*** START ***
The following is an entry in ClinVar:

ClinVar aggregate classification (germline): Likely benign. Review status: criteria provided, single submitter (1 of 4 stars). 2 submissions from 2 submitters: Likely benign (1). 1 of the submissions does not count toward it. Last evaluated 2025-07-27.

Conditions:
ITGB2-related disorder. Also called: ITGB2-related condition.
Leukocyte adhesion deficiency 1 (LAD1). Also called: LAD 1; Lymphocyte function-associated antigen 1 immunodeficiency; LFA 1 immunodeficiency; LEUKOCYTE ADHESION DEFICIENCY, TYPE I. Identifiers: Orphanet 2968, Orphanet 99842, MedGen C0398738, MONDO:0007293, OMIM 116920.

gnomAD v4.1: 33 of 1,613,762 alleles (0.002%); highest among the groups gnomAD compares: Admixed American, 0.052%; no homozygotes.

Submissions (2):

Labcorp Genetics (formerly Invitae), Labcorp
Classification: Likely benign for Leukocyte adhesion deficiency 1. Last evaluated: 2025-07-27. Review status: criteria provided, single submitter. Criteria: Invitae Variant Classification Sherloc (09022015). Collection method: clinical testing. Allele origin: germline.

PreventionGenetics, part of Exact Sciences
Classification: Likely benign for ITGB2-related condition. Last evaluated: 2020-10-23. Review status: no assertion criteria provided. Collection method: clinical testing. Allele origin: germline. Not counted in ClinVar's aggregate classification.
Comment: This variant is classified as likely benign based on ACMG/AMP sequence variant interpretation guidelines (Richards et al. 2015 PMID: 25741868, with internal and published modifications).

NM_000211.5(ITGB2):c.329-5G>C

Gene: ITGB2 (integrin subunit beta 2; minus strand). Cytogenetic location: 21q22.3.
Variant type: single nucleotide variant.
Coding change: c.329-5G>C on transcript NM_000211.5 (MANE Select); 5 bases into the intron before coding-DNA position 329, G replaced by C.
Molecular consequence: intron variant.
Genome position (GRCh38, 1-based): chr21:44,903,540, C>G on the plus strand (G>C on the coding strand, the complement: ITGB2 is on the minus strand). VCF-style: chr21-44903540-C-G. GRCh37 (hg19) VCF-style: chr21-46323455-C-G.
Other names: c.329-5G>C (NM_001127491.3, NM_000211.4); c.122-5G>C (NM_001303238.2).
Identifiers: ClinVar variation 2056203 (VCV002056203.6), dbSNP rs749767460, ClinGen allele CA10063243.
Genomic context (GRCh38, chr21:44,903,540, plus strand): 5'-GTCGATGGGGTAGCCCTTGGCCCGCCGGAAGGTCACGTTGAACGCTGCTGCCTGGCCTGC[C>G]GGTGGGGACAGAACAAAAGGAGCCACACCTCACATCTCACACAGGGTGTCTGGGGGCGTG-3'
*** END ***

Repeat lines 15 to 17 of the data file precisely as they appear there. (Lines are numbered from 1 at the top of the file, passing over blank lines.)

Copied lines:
Variant type: single nucleotide variant.
Coding change: c.329-5G>C on transcript NM_000211.5 (MANE Select); 5 bases into the intron before coding-DNA position 329, G replaced by C.
Molecular consequence: intron variant.